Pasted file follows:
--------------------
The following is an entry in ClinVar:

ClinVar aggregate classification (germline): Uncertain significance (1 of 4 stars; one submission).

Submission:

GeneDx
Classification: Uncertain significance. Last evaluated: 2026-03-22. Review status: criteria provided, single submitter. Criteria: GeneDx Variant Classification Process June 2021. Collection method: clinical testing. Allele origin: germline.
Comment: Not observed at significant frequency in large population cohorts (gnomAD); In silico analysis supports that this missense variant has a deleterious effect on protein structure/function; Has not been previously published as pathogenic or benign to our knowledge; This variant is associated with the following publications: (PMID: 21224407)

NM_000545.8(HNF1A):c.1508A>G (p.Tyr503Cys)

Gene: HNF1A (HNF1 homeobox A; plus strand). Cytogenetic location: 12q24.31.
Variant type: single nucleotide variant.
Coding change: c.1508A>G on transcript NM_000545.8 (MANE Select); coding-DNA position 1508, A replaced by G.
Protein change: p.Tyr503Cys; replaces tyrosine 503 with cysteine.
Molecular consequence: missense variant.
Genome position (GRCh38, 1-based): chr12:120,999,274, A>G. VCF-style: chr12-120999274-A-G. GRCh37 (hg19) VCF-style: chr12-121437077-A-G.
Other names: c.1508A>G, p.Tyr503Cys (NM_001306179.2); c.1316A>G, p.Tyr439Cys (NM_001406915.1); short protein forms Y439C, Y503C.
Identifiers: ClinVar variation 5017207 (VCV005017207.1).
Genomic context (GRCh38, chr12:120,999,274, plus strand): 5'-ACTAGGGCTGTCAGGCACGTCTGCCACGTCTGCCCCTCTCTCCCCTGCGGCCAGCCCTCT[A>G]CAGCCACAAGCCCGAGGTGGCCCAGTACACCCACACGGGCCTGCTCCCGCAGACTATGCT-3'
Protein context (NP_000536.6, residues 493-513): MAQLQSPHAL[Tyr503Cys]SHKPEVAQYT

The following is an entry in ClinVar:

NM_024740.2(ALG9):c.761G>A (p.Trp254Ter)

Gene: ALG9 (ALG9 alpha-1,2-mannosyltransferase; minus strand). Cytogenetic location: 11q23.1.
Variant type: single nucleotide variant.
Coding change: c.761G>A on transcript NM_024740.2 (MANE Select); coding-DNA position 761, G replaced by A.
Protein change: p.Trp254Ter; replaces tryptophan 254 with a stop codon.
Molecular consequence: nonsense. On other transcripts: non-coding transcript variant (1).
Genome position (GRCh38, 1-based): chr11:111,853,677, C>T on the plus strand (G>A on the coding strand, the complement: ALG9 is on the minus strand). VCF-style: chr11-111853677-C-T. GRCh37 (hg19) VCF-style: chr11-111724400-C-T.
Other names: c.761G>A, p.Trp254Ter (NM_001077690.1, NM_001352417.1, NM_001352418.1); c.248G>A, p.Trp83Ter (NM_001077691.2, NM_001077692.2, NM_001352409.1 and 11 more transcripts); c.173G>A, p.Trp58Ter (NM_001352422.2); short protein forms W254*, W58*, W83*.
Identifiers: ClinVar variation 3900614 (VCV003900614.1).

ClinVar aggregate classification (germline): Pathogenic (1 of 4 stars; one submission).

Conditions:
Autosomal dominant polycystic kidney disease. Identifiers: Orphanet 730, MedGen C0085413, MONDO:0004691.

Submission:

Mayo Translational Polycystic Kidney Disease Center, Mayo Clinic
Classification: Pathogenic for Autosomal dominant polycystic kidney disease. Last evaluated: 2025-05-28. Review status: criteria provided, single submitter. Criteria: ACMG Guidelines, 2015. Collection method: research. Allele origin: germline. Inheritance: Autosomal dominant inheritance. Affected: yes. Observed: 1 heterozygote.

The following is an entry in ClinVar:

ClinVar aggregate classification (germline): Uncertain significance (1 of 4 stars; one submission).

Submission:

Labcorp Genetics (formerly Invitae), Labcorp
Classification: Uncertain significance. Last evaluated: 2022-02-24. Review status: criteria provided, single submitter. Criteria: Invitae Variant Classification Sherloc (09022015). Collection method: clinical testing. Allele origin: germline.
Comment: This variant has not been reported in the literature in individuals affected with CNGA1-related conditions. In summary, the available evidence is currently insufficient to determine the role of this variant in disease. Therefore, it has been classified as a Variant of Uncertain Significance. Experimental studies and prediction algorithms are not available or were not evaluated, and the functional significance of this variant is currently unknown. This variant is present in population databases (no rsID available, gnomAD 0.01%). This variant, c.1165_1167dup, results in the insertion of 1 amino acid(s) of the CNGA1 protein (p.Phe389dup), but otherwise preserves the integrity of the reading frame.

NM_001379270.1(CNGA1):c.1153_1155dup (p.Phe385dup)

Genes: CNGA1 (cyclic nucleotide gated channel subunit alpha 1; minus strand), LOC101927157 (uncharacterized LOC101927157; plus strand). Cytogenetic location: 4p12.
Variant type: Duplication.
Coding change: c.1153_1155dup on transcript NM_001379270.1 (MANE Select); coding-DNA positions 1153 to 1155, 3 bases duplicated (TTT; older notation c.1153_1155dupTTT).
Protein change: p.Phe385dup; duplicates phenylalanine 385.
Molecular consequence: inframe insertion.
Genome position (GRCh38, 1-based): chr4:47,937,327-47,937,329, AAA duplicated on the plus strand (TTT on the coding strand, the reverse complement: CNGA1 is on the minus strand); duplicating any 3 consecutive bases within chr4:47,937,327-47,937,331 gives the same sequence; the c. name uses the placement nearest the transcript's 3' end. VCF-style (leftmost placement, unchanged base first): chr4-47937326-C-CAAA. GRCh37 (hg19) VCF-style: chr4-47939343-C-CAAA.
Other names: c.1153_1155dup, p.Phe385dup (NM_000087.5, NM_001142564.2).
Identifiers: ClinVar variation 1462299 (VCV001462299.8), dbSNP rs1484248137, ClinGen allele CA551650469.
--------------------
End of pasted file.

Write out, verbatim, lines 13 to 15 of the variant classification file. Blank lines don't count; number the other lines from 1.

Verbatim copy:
Genome position (GRCh38, 1-based): chr12:120,999,274, A>G. VCF-style: chr12-120999274-A-G. GRCh37 (hg19) VCF-style: chr12-121437077-A-G.
Other names: c.1508A>G, p.Tyr503Cys (NM_001306179.2); c.1316A>G, p.Tyr439Cys (NM_001406915.1); short protein forms Y439C, Y503C.
Identifiers: ClinVar variation 5017207 (VCV005017207.1).